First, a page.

The queues formed early each morning outside the Russian embassy in Ethiopia's capital Addis Ababa. Drawn by rumours on social media, young men and old, many with their military records in hand, arrived with hopes of fighting for Russia in Ukraine.
What began as a trickle of volunteers swelled over two weeks to scores, two neighbourhood residents told Reuters.
Ethiopian Men Queue outside Russian Embassy: Credit: REUTERS/Tiksa Negeri
On Tuesday, reporters saw several hundred men registering with Ethiopian security guards outside the embassy. The guards recorded their names and asked for proof of military service.
There is no evidence that any Ethiopians have been sent to Ukraine, nor is it clear if any ever will be.
A man who came out of the embassy and addressed the volunteers in Russian through an interpreter said Russia had enough forces for now, but that they would be contacted when they were needed.
The Russian embassy did not respond to questions from reporters about the man's identity or whether Russia was deploying Ethiopian volunteers to Ukraine. It issued a statement later on saying that it was not recruiting fighters, and that the Ethiopians who showed up outside were well-wishers expressing "solidarity and support for the Russian Federation".
The Ethiopian foreign ministry welcomed the Russian statement for what it called "refuting the unfounded reports of recruitment for the Russian Armed Forces" but did not respond to Reuters questions. Neither did the Russian foreign ministry.
Ukraine's embassy in Addis Ababa referred questions to the Ethiopian authorities.
Ethiopia has called on all sides in the war to exercise restraint and did not vote on a UN General Assembly resolution condemning the Feb. 24 invasion of Ukraine which Russia calls a "special military operation" to demilitarise the country.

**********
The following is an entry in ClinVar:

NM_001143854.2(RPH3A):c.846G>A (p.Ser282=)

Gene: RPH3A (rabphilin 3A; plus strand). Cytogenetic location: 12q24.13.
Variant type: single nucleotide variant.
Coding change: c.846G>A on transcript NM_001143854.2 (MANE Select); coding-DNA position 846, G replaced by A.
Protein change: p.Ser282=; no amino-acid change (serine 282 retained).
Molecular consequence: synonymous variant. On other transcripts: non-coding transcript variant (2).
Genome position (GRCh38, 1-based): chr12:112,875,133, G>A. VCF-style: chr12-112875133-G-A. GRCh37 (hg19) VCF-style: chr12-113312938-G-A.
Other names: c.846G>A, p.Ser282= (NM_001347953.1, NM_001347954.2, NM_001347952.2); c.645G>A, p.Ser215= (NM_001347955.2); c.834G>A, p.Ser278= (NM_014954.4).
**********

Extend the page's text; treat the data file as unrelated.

But many in Ethiopia have voiced solidarity with Russia, which has enjoyed close relations with the Horn of Africa nation since the Soviet era.
Social media rumours of a $2,000 payment to join up and the possibility of work in Russia after the war tantalised some of the men in the queues. Many parts of Ethiopia are riven by conflict and annual inflation hovers around 30%.
"I am willing to support the Russia government and, in return, once I get out, I will get benefits," Leta Kibru said outside the embassy, where he returned on Tuesday to check on what he said was his application.
"Living in Ethiopia is becoming difficult," said the 30-year-old street vendor, who said he had retired from the Ethiopian army in 2018 and now sells clothing and mobile phones. "What I need is to live in Europe."
Leta said he had heard about a $2,000 payout from friends who had registered before him. Two others in the queues this week said they had seen posts on Facebook saying the embassy was signing up recruits.
Reuters was not able to find any posts on the subject from official sources or confirm any such offer.
The rumours followed news reports in March that Russian President Vladimir Putin had given the green light for up to 16,000 volunteers from the Middle East to be deployed alongside Russian-backed rebels to fight in Ukraine, although Reuters has not been able to confirm that any have been sent there.
"The reason I want to go to Russia is not to fight Ukraine but it is because I am not benefiting from my country," said Binyam Woldetsadik, a 40-year-old security guard who said he served in Ethiopia's 1998-2000 border war with Eritrea.
"I'd rather be a national of a different country."
By late Wednesday morning, when Binyam showed up, the number of volunteers outside the Russian embassy had dwindled to around 20. A guard told him the embassy was no longer accepting registrations, he said.
Writing by Aaron Ross; additional reporting by Alessandra Prentice in Kyiv; editing by Katharine Houreld, Alexandra Zavis and Nick Macfie